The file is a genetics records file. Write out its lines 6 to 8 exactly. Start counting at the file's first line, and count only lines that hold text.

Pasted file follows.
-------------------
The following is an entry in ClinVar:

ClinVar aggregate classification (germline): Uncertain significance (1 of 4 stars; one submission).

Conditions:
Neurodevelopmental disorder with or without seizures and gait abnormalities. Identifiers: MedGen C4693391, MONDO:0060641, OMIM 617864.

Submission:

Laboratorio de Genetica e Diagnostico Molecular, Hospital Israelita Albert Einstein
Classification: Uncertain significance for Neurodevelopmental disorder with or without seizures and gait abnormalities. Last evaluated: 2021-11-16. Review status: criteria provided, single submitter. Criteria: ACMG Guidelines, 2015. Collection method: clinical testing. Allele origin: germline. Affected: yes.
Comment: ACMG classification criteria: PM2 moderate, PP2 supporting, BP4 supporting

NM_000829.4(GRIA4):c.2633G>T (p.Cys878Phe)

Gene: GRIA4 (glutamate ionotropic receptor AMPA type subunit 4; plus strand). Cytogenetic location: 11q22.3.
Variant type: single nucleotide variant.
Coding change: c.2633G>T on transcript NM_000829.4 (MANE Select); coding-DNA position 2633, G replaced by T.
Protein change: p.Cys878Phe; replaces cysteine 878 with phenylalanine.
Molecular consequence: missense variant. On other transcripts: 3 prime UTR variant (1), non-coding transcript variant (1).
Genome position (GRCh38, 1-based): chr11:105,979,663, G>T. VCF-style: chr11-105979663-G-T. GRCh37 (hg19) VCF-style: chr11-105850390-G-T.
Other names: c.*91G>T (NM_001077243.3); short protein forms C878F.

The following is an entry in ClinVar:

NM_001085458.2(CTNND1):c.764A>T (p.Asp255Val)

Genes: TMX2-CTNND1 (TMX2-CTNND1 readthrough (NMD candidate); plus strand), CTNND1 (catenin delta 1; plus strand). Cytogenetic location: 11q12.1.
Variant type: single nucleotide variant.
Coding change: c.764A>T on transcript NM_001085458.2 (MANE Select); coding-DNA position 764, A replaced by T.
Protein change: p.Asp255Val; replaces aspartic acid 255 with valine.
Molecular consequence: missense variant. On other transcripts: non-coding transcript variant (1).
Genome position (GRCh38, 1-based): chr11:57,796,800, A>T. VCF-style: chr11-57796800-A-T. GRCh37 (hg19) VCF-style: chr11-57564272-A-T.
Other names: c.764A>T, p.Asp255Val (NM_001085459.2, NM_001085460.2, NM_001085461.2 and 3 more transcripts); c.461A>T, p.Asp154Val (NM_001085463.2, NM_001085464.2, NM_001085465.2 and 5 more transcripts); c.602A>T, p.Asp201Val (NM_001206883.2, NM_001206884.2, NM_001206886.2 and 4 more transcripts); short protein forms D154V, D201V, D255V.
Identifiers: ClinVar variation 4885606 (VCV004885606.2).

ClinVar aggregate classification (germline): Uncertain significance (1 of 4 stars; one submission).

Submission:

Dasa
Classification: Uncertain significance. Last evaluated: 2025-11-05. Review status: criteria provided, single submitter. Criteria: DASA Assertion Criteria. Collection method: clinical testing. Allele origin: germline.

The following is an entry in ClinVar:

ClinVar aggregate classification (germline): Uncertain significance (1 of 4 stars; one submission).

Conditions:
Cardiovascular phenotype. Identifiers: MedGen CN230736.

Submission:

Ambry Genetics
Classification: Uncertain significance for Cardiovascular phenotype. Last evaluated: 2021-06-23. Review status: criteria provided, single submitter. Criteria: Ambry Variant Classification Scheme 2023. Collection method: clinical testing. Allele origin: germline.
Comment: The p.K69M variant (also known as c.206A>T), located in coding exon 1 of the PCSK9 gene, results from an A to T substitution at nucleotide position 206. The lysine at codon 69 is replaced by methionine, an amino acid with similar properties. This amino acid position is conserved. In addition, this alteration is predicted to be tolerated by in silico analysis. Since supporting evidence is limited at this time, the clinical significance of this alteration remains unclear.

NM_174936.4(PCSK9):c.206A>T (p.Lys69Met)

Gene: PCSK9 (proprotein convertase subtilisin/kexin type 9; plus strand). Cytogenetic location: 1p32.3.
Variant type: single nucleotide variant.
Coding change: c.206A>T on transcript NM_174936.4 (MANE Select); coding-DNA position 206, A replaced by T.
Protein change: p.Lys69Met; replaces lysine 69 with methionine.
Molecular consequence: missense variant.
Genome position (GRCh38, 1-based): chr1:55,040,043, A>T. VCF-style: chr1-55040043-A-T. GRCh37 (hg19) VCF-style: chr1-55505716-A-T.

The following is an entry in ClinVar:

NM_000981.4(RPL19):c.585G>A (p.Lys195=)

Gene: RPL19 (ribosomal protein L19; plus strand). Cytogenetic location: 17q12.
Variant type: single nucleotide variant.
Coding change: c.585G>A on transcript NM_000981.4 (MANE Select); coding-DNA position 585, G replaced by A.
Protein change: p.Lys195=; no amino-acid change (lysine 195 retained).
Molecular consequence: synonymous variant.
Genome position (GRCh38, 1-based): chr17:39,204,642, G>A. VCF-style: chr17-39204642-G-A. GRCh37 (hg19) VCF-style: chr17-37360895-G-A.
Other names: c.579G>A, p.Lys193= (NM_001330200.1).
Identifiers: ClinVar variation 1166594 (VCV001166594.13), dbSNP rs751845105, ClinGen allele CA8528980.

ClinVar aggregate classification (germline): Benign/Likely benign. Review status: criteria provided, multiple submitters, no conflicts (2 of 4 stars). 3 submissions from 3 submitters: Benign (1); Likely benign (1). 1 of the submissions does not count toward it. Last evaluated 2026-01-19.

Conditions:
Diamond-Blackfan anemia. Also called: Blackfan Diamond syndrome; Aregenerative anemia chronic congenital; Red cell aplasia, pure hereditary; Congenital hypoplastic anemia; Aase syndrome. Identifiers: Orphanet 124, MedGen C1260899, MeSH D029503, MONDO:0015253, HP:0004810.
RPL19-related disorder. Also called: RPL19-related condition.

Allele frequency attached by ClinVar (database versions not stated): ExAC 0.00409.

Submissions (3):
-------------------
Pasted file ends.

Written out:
Laboratorio de Genetica e Diagnostico Molecular, Hospital Israelita Albert Einstein
Classification: Uncertain significance for Neurodevelopmental disorder with or without seizures and gait abnormalities. Last evaluated: 2021-11-16. Review status: criteria provided, single submitter. Criteria: ACMG Guidelines, 2015. Collection method: clinical testing. Allele origin: germline. Affected: yes.
Comment: ACMG classification criteria: PM2 moderate, PP2 supporting, BP4 supporting